The politics of sedition | Inquirer Opinion

The politics of sedition

/ 04:40 AM April 23, 2024
The politics of sedition

Long afflicted with foot-in-mouth syndrome, Davao del Norte Rep. Pantaleon Alvarez kicked a hornets’ nest two Sundays ago by asking the military and police to withdraw their support from President Marcos to force him to abdicate the presidency.

Unfortunately for the Mindanao lawmaker, a one-time Speaker, his call was greeted with brickbats instead of bouquets.

The Department of Justice (DOJ) has launched an investigation on Alvarez’s possibly seditious words, while the Department of National Defense eyes a parallel inquiry.

By turns defiant and apologetic, Alvarez has tried to walk back his comments by invoking free speech, while the Duterte family, the likely beneficiary of his incendiary proposal, sit grimly on the sidelines, protected by a political alliance that teeters on the edge of collapse.


Brink of war

Speaking at the April 14 rally in Tagum City in support of former president Rodrigo Duterte, his long-time ally, Alvarez had warned that the administration’s stance on China was pushing the country to the brink of war.

“When trouble breaks out in the West Philippine Sea, there will be countless dead bodies. There would be unimaginable destruction, famine, hunger,” he said, addressing the troops. “If you withdraw support from him, he will have nothing else to do but step down.”

Right on cue, Mr. Marcos’ allies came running to his defense. Justice Secretary Jesus Crispin Remulla said the DOJ would determine “whether [Alvarez’s call] has risen to the level of sedition, inciting to sedition or even rebellion.” Defense Secretary Gilbert Teodoro Jr. warned that such a call “will not amount to anything but a possible criminal investigation.” A House inquiry is in the works, and there is talk that Alvarez, a Marine reservist, might be stripped of his rank.

Freedom of speech clause

Last Tuesday, Alvarez said he had been overcome by emotion at the prospect of “being dragged to war by Malacañang.”


“I love the Philippines, especially Mindanao. How could I keep quiet?” he said, arguing that his speech was not seditious at all, “because it is protected by the freedom of speech clause of the 1987 Constitution.”

That is rich coming from someone who spent his entire term as Speaker trying to revise the Constitution, and doubly so, from the one who threatened to oust the sitting vice president in 2017 for the crime of criticizing the drug war before a United Nations body.


At the time, Alvarez had blustered on television: “Yes, it’s true she (Leni Robredo) is entitled to freedom of speech. But it does not exempt any official from an irresponsible act.”

In a breathtaking display of karmic retribution, the Davao lawmaker’s own words have come back to haunt him, this time, under a government that’s not as keen to coddle him as the last one.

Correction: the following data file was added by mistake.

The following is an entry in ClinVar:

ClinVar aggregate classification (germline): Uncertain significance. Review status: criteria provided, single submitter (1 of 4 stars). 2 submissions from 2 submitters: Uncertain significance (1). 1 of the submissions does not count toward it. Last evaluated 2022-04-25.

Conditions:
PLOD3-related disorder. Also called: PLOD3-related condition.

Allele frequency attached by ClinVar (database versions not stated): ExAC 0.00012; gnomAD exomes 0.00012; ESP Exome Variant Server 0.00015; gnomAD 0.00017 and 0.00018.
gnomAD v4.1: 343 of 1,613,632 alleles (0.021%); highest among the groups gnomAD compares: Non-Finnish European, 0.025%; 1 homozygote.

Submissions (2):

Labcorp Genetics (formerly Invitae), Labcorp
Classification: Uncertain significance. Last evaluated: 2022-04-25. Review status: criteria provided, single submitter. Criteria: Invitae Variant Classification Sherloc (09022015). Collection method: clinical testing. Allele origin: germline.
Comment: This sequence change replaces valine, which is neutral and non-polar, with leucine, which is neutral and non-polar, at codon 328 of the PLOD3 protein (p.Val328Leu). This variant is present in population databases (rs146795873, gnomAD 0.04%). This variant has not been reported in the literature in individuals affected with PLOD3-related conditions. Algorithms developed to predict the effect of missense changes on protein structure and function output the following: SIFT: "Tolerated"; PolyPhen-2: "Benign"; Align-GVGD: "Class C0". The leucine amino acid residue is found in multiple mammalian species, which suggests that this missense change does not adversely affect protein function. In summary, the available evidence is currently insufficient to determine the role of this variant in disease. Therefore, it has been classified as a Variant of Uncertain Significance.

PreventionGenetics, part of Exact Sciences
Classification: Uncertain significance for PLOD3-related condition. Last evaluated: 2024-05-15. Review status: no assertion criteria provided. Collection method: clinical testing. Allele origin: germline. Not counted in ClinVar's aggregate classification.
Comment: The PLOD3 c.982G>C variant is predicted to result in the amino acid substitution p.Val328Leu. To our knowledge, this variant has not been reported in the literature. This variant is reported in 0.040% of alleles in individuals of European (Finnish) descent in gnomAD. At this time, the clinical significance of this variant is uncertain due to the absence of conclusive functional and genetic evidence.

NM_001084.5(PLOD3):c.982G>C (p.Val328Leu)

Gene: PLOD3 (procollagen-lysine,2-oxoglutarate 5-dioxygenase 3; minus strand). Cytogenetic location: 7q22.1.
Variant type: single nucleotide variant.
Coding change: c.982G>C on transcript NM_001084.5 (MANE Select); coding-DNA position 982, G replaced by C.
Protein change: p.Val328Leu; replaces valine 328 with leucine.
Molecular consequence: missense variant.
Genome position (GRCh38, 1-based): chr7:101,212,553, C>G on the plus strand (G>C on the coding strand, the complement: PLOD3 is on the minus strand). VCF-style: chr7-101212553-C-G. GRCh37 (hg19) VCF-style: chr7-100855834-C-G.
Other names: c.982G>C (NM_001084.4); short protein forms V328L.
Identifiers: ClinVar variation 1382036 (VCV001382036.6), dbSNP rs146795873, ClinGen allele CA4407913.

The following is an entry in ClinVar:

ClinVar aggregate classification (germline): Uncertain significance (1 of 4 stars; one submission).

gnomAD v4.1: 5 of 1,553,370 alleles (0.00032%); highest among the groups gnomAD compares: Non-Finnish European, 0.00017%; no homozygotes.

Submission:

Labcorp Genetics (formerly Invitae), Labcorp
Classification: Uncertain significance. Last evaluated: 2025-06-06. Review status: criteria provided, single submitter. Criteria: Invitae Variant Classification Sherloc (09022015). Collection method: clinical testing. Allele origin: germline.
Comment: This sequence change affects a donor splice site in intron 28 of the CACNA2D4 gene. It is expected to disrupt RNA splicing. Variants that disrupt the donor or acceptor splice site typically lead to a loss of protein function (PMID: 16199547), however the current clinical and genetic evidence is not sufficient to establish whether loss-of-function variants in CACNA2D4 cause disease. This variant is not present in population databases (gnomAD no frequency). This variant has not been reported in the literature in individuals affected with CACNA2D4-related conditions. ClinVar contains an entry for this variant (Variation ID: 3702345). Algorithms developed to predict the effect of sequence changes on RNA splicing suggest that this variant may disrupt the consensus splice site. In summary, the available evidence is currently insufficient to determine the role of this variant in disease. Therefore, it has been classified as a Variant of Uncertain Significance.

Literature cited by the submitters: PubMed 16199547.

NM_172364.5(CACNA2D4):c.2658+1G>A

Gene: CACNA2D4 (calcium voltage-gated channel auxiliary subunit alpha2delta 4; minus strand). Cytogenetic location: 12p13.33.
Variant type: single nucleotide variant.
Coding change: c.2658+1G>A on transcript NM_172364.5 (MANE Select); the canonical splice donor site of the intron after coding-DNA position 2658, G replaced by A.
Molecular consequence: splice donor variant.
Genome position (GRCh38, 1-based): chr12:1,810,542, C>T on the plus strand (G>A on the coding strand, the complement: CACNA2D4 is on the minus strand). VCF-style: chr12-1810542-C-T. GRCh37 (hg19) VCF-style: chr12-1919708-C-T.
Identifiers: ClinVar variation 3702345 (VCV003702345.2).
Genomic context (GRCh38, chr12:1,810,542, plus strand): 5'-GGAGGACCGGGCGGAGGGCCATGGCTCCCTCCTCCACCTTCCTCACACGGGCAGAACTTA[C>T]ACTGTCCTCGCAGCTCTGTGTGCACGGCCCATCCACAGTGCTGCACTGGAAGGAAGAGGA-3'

A textbook example

The Revised Penal Code defines inciting to sedition as an offense committed by “any person who, without taking any direct part in the crime of sedition, should incite others to the accomplishment of any of the acts which constitute sedition, by means of speeches, proclamations, writings … or other representations.”

At face value, it would appear Alvarez’s comments are a textbook example of this, although, of course, such a determination could only be made by state prosecutors, and ultimately, the judiciary.

That said, other people have been taken to court for less. Former senator Antonio Trillanes IV, a constant target of similar complaints, was indicted on an inciting-to-sedition charge six years ago for telling the military and police in September 2018, that “Duterte will not be there for long; please do not do anything illegal or unconstitutional.”

From just the sound of it, such rhetoric might well have belonged to the pages of Alvarez’s own speech.

Duterte’s veiled threats

But one can hardly dismiss Alvarez’s comments as silly ramblings when Duterte himself and his other loyalists have uttered similar remarks.

In November, the former president admitted talking to retired generals and, at one point, threatened his foes in the House leadership: “I am not scaring you, but watch the military and the police closely.” In February, Duterte batted for a “separate and independent Mindanao,” with the caveat that “it is not a rebellion, not a bloody one.” In March, his ex-legal counsel Salvador Panelo warned during a Manila rally: “The day will come when the people who installed you will be the ones to remove you.”

Through all these, nary a peep was heard from the government, for the privilege Duterte enjoys over Alvarez is not because of his identity as the former president but because of his identity as the father of the President’s constitutional successor.

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On that score alone, it is sheer folly on the part of the Marcos administration to ignore Alvarez’s spoken warning, but it would be utter madness to ignore Duterte’s veiled threats.

TAGS: Editorial

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